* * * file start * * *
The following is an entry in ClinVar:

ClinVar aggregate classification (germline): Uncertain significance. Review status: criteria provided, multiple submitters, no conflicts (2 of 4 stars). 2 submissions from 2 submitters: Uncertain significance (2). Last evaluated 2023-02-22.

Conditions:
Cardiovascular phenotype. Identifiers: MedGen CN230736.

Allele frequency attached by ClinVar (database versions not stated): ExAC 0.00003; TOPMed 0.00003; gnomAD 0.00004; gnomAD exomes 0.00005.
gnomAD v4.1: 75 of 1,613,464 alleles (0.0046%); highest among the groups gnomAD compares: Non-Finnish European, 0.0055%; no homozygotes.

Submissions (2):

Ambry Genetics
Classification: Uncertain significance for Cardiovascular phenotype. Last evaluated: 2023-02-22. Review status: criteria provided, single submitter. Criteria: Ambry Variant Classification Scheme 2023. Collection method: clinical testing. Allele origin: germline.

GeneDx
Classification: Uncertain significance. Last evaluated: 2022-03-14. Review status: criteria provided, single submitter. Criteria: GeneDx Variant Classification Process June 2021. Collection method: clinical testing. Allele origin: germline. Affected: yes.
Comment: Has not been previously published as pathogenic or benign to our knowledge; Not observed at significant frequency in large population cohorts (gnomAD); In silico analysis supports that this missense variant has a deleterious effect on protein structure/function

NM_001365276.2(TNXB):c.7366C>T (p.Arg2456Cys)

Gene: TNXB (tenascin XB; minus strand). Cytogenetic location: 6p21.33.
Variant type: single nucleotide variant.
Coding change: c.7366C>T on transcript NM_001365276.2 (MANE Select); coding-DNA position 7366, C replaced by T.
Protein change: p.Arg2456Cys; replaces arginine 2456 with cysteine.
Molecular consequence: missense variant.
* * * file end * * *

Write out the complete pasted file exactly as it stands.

The following is an entry in ClinVar:

ClinVar aggregate classification (germline): Uncertain significance. Review status: criteria provided, multiple submitters, no conflicts (2 of 4 stars). 2 submissions from 2 submitters: Uncertain significance (2). Last evaluated 2023-02-22.

Conditions:
Cardiovascular phenotype. Identifiers: MedGen CN230736.

Allele frequency attached by ClinVar (database versions not stated): ExAC 0.00003; TOPMed 0.00003; gnomAD 0.00004; gnomAD exomes 0.00005.
gnomAD v4.1: 75 of 1,613,464 alleles (0.0046%); highest among the groups gnomAD compares: Non-Finnish European, 0.0055%; no homozygotes.

Submissions (2):

Ambry Genetics
Classification: Uncertain significance for Cardiovascular phenotype. Last evaluated: 2023-02-22. Review status: criteria provided, single submitter. Criteria: Ambry Variant Classification Scheme 2023. Collection method: clinical testing. Allele origin: germline.

GeneDx
Classification: Uncertain significance. Last evaluated: 2022-03-14. Review status: criteria provided, single submitter. Criteria: GeneDx Variant Classification Process June 2021. Collection method: clinical testing. Allele origin: germline. Affected: yes.
Comment: Has not been previously published as pathogenic or benign to our knowledge; Not observed at significant frequency in large population cohorts (gnomAD); In silico analysis supports that this missense variant has a deleterious effect on protein structure/function

NM_001365276.2(TNXB):c.7366C>T (p.Arg2456Cys)

Gene: TNXB (tenascin XB; minus strand). Cytogenetic location: 6p21.33.
Variant type: single nucleotide variant.
Coding change: c.7366C>T on transcript NM_001365276.2 (MANE Select); coding-DNA position 7366, C replaced by T.
Protein change: p.Arg2456Cys; replaces arginine 2456 with cysteine.
Molecular consequence: missense variant.